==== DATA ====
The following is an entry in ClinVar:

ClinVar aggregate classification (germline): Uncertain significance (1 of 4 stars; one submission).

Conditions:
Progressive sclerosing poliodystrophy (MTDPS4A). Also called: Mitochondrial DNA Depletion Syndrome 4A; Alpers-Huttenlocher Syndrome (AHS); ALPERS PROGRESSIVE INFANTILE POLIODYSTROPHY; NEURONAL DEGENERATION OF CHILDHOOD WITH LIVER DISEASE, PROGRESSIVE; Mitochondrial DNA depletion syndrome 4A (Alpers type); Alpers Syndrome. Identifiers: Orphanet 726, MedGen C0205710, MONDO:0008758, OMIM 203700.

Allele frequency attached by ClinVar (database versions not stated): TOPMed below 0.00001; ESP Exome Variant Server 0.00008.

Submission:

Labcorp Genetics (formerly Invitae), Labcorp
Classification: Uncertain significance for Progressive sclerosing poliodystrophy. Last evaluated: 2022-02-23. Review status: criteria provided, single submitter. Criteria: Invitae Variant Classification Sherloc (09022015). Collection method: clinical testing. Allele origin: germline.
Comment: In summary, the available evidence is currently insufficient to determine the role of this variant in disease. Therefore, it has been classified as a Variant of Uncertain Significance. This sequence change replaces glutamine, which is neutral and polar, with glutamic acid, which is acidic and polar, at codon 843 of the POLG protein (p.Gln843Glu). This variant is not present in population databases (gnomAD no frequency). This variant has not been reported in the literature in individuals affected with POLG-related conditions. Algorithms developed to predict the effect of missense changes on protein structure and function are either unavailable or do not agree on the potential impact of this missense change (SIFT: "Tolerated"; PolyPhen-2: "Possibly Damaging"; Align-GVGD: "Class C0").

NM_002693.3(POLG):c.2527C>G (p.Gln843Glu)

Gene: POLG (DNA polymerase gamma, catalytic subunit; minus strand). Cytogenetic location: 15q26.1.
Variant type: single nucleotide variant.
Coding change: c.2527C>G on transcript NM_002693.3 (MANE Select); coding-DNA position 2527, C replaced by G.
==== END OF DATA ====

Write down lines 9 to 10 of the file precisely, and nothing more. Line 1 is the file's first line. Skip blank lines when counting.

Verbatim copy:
Comment: In summary, the available evidence is currently insufficient to determine the role of this variant in disease. Therefore, it has been classified as a Variant of Uncertain Significance. This sequence change replaces glutamine, which is neutral and polar, with glutamic acid, which is acidic and polar, at codon 843 of the POLG protein (p.Gln843Glu). This variant is not present in population databases (gnomAD no frequency). This variant has not been reported in the literature in individuals affected with POLG-related conditions. Algorithms developed to predict the effect of missense changes on protein structure and function are either unavailable or do not agree on the potential impact of this missense change (SIFT: "Tolerated"; PolyPhen-2: "Possibly Damaging"; Align-GVGD: "Class C0").

NM_002693.3(POLG):c.2527C>G (p.Gln843Glu)